Tips from the Workbench with Ken Brooks

kenBrooksAGI Gunsmithing Instructor and Master Gunsmith
Ken Brooks operates
 PISCO Gunsmithing in Oregon.

In this video, Master Gunsmith Ken Brooks discusses the real dangers that can occur if and when a customer brings a loaded gun into your shop. This will eventually happen to every gunsmith, so be prepared to deal with it, and develop a system for checking guns as soon as they arrive at your place of business.


5 Responses to Tips from the Workbench with Ken Brooks

  1. Good stuff as always. Here is one more no, no. Just last week, I had someone come in with a rifle with an almost full magazine. The magazine was in the man’s pocket, and the rifle was empty. We went over what the problem was, and I wrote up the estimate. He had laid the magazine on my bench, and he had explained that since it was an uncommon caliber, he brought a magazine that was nearly full.

    All was well until I had finished solving his problem, and was ready to test the gun. I took the gun outside (I’m in the country and have a safe place to test fire). I first worked the action manually (it’s an auto) and let a couple rounds fall on the ground. I dropped the magazine in my hand & reloaded those rounds. I then replaced the mag and started pulling the trigger. It went bang three times, then click. Luckily, this gun would not hold the wrong caliber in-place solidly enough to fire. Buried in with the correct ammo were two rounds of a completely different caliber.

    From now on, when a customer brings in a loaded magazine for test ammo, I’ll push all of his rounds out onto the bench for inspection before using them.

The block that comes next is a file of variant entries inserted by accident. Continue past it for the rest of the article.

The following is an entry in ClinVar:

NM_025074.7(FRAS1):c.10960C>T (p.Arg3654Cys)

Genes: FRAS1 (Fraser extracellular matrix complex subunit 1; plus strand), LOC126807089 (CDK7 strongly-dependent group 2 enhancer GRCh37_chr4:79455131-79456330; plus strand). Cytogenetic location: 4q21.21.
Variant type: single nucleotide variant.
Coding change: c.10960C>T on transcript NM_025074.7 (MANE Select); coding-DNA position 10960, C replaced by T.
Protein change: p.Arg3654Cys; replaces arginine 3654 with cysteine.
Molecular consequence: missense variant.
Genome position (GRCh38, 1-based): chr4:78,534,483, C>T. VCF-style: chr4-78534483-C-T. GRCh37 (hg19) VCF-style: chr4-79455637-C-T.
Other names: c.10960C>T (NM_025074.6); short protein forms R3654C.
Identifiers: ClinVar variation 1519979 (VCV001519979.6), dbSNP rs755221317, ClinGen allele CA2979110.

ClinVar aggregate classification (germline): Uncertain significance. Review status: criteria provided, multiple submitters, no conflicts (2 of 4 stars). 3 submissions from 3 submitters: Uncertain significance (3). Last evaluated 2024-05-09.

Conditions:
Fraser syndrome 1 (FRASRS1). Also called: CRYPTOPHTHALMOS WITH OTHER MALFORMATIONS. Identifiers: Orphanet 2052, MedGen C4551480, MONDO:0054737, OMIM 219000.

2. I had a guy come in with a semi auto pistol in its locked (double padlocked) plastic case for sight replacement. He unlocked the case took his 45 acp pistol out, racked the slide then dropped the mag pointed at the floor and BANG! Did it all so quickly I had no chance to stop him.
    “What the HEQRZ are you doing bringing a loaded gun into my shop?”
    I now charge $50 up front for bringing in a loaded gun. NO-ONE has complained.
    If they tell me they are pretty sure its an empty case jammed, I probe with a small wooden dowel. Almost always it is a spent case so I lighten up on them.
    Had a guy bring in an AR15. When I pulled the charging handle…a live round came out.
    I do not let anyone operate their firearm in my shop until and unless I have verified it is clear.

    It’s amazing how little damage a 45 acp bullet does to a smooth concrete floor! Left a nice round lead smear for future training purposes

  3. Always check and double check.When I first started in Gunsmithing I had checked all my guns in the rack to be repaired and they were all cleared.well I grabbed a AR and was going to fix it,SO ( knowing that I already cleared it) I pulled the trigger,And BANG! Unknown to me was that a guy that worked in the store used the gun the night before and returned it with a round in the chamber.Always check the gun before you work on it.Thank God the gun was pointing to the floor and not in the vise,somebody would have definitely been hit.Thanks for listening…Rick

  4. ALL Guns are ALWAYS loaded. Doesn’t matter if you checked it five minutes ago, if it left your hands, It’s LOADED. Check it again.
    I always do it with my weapons even though there is no ammo in the room.

  5. Just another little add-on: I never let live ammo get anywhere near my bench. If a customer brings ammo in for testing, it gets tagged and goes into the ammo locker until I am done working on the gun and ready to take it out for test fire.

    Action testing on the bench? Well… that’s why they make snap caps. I will, on occasion (where I need to verify firing pin function) use a primed empty case for the task, but that’s as close as anything live gets to a gun inside my shop.